• Consider an outing to a cultural place together – and then go out for hot chocolate afterwards to discuss your adventure.  Museums, plays – if you are in or near a big city the possibilities are endless – but I bet you have such choices wherever you live.
  • Or, celebrate winter (if you live in the Northern Hemisphere) by being IN it – go ice skating, sledding, take a walk in the woods, sit outside by a firepit – be with those you love in the bracing outdoors (and then that hot chocolate or hot toddy will be especially welcomed!)
  • Cook together.  Instead of stressing on the performance art of pulling off a feast – or the expense of catering one – invite your friends to make a cozy winter brunch or simple dinner – the laughter and happy talk as you  prepare the food will infuse it with even more love.
  • Do something crafty together.  Similarly, decorating can feel like an Olympic competition – but it doesn’t have to.  How about having a “let’s make our holiday decor party” with your women friends (I’m just not picturing guys enjoying this – but if they do, invite ’em!)
  • For many of us, this is still a spiritual or religious holiday.  Whatever tradition you celebrate – Diwali a little while ago, Hanukkah, Christmas, Kwanzaa – “remember the reason for the season” and find ways to deepen your spiritual connection to God as you understand God.
  • Finally, find a way to be generous to those in need.  One of the happiest Christmas’s I have spent was one in my twenties when I baked cookies for the firemen in the firehouse down the street and then went and volunteered to help at a dinner that the local Catholic Church put on for the homeless and those in need on Christmas Day.  While I was serving turkey and mashed potatoes, a lady, probably in her 40s, with Down’s syndrome came up to me squealing “Look! I got a watch! I got a Mickey Mouse watch!” – her exultation with her gift totally made my day and all these years later still makes me smile.

My plans, still unfolding, contain many elements of what I’ve listed above.  How about you?  In what ways do you find deep meaning in this season?  Have you found a way to keep it both simple and meaningful?  As always, I’d really like to know!

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Like the rest of America (and the world) I am mourning the horrific shootings Friday in Aurora, Colorado.  And while there are many factors that likely contributed to this nightmare, two things stood out for me:

  • It occurred at the premiere of a violent movie. 
  • It occurred in a country in which assault weapons are “legal”

What shocks me is that so much of the country acts as if these two facts are totally unrelated to this tragedy and the many before it (and the many that will continue unless we change our ways).

To my mind, if you go to violent movies, watch violent television, read violent books or play violent computer games you are contributing to the epidemic of violence in America.  Worse yet, if you allow impressionable children to do any of these things you may be raising a kid like James Holmes.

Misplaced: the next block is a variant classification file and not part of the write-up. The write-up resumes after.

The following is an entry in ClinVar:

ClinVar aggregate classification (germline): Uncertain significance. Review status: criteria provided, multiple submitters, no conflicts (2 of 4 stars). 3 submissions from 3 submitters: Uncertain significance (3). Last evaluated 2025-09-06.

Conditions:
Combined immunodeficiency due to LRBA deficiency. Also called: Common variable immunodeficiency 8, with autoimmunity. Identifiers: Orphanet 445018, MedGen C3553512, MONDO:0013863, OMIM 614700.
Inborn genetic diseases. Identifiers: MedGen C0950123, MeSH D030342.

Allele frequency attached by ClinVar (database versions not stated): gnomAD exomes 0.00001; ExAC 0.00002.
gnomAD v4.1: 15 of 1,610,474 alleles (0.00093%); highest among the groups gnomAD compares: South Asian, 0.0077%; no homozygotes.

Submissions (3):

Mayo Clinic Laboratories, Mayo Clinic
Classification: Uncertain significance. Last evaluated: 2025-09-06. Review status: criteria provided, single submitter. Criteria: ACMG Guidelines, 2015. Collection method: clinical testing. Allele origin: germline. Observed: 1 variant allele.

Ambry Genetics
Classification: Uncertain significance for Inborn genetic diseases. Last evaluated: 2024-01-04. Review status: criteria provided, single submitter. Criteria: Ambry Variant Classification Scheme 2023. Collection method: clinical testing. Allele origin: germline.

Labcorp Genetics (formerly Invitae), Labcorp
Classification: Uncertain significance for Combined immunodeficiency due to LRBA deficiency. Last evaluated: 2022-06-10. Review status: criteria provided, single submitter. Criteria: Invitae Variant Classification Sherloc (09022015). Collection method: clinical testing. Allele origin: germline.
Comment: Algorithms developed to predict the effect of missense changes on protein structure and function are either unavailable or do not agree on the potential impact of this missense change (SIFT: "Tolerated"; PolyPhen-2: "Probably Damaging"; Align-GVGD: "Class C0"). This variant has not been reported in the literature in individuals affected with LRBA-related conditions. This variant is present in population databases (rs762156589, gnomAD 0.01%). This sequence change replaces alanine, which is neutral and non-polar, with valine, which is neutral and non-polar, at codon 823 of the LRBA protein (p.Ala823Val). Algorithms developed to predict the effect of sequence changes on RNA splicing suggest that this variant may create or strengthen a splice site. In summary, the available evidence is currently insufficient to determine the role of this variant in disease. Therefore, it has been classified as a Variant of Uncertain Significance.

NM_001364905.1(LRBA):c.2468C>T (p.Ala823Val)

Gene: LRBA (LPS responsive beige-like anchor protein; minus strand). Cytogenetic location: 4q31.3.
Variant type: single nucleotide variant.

Why do we pretend that the violent images we put into our brains – or worse the developing brains of children and adolescents – have no effect?

For the same reason we believe that the junk food and poisons (including carcinogens like sugar) we put into our body are “treats”, not the cause of most illness.

As Al Gore would say, these are “inconvenient” truths.

Inconvenient in that facing them would make us as individuals, and America as a country, have to change our ways.

Let’s not forget what the Second Amendment REALLY says:  “A well regulated Militia, being necessary to the security of a free State, the right of the people to keep and bear Arms, shall not be infringed.”

Well-regulated.  Milita.

NOT assault weapons and 6,000 rounds of ammunition for a lone individual.

What did we think would happen when we broadened this definition? (And hey, thanks, Supreme Court, thanks a lot…)

Similarly, you can read news stories on the epidemic of obesity and the “health care crisis”.  People give young children non-stop sugar, sugary drinks and fast food.  Which is exactly what they feed themselves.  Really, what do they think will happen?

I asked my friend Kay when she was working as a nurse in a hospital what percentage of patients were there due to either accidents or genetic disease and what percentage were there due to lifestyle.  She said at least 75% lifestyle.  My reading on the topic says that that is the low end.  It’s more likely 85% or more. 

But we pretend that taking our kids to see Batman or taking them to McDonalds are “treats” and not the genesis of thinking violence is okay and lifelong health problems.

In my mind, the most important question to ask in situations like Aurora, Colorado or the national obesity/disease epidemic is “Who benefits?”

Who benefits by lax gun laws in America?  The NRA and the politicians they support.  Not you and me.

Who benefits by the obesity/disease epidemic (they are one and the same):  Big Food; Big Pharma; Insurance companies and the medical industry.  Not you and me.